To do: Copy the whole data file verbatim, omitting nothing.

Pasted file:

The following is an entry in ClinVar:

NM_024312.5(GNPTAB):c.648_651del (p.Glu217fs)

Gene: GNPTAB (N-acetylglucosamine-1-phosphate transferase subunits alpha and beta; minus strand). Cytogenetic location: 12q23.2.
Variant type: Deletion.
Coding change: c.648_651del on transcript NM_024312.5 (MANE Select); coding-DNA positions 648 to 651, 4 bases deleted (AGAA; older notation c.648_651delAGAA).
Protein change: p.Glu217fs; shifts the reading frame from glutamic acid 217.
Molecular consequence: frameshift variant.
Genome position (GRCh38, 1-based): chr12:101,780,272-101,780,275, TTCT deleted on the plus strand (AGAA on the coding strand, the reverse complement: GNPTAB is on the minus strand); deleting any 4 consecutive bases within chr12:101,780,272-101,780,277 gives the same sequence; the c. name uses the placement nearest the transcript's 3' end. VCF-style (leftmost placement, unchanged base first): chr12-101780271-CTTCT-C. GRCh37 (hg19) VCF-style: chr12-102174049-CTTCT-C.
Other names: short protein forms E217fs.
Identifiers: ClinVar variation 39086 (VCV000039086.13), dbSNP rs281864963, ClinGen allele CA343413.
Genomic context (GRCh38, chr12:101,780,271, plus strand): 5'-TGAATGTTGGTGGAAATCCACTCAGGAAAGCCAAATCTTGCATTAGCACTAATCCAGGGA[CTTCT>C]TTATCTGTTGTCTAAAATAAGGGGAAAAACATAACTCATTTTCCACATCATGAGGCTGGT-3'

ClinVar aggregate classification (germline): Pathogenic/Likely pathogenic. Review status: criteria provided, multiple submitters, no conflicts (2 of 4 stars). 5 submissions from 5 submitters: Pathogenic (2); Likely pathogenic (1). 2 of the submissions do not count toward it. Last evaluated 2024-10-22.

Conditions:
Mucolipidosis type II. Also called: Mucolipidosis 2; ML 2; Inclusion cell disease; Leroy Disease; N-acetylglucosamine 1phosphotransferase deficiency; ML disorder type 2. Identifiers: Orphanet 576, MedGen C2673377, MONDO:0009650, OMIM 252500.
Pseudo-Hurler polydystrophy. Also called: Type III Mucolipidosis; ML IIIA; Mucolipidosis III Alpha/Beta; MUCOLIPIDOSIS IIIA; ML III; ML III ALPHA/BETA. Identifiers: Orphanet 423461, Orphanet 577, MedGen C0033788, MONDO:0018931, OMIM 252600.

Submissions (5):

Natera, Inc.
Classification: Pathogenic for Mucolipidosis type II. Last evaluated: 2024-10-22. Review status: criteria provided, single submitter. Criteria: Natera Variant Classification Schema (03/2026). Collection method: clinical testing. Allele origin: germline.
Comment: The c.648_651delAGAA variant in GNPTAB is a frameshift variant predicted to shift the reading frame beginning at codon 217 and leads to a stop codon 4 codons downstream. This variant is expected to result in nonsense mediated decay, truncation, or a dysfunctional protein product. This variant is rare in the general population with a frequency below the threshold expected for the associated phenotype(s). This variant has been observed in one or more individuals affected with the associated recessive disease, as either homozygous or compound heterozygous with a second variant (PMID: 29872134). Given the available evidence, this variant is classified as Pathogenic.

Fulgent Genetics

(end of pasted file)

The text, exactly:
The following is an entry in ClinVar:

NM_024312.5(GNPTAB):c.648_651del (p.Glu217fs)

Gene: GNPTAB (N-acetylglucosamine-1-phosphate transferase subunits alpha and beta; minus strand). Cytogenetic location: 12q23.2.
Variant type: Deletion.
Coding change: c.648_651del on transcript NM_024312.5 (MANE Select); coding-DNA positions 648 to 651, 4 bases deleted (AGAA; older notation c.648_651delAGAA).
Protein change: p.Glu217fs; shifts the reading frame from glutamic acid 217.
Molecular consequence: frameshift variant.
Genome position (GRCh38, 1-based): chr12:101,780,272-101,780,275, TTCT deleted on the plus strand (AGAA on the coding strand, the reverse complement: GNPTAB is on the minus strand); deleting any 4 consecutive bases within chr12:101,780,272-101,780,277 gives the same sequence; the c. name uses the placement nearest the transcript's 3' end. VCF-style (leftmost placement, unchanged base first): chr12-101780271-CTTCT-C. GRCh37 (hg19) VCF-style: chr12-102174049-CTTCT-C.
Other names: short protein forms E217fs.
Identifiers: ClinVar variation 39086 (VCV000039086.13), dbSNP rs281864963, ClinGen allele CA343413.
Genomic context (GRCh38, chr12:101,780,271, plus strand): 5'-TGAATGTTGGTGGAAATCCACTCAGGAAAGCCAAATCTTGCATTAGCACTAATCCAGGGA[CTTCT>C]TTATCTGTTGTCTAAAATAAGGGGAAAAACATAACTCATTTTCCACATCATGAGGCTGGT-3'

ClinVar aggregate classification (germline): Pathogenic/Likely pathogenic. Review status: criteria provided, multiple submitters, no conflicts (2 of 4 stars). 5 submissions from 5 submitters: Pathogenic (2); Likely pathogenic (1). 2 of the submissions do not count toward it. Last evaluated 2024-10-22.

Conditions:
Mucolipidosis type II. Also called: Mucolipidosis 2; ML 2; Inclusion cell disease; Leroy Disease; N-acetylglucosamine 1phosphotransferase deficiency; ML disorder type 2. Identifiers: Orphanet 576, MedGen C2673377, MONDO:0009650, OMIM 252500.
Pseudo-Hurler polydystrophy. Also called: Type III Mucolipidosis; ML IIIA; Mucolipidosis III Alpha/Beta; MUCOLIPIDOSIS IIIA; ML III; ML III ALPHA/BETA. Identifiers: Orphanet 423461, Orphanet 577, MedGen C0033788, MONDO:0018931, OMIM 252600.

Submissions (5):

Natera, Inc.
Classification: Pathogenic for Mucolipidosis type II. Last evaluated: 2024-10-22. Review status: criteria provided, single submitter. Criteria: Natera Variant Classification Schema (03/2026). Collection method: clinical testing. Allele origin: germline.
Comment: The c.648_651delAGAA variant in GNPTAB is a frameshift variant predicted to shift the reading frame beginning at codon 217 and leads to a stop codon 4 codons downstream. This variant is expected to result in nonsense mediated decay, truncation, or a dysfunctional protein product. This variant is rare in the general population with a frequency below the threshold expected for the associated phenotype(s). This variant has been observed in one or more individuals affected with the associated recessive disease, as either homozygous or compound heterozygous with a second variant (PMID: 29872134). Given the available evidence, this variant is classified as Pathogenic.

Fulgent Genetics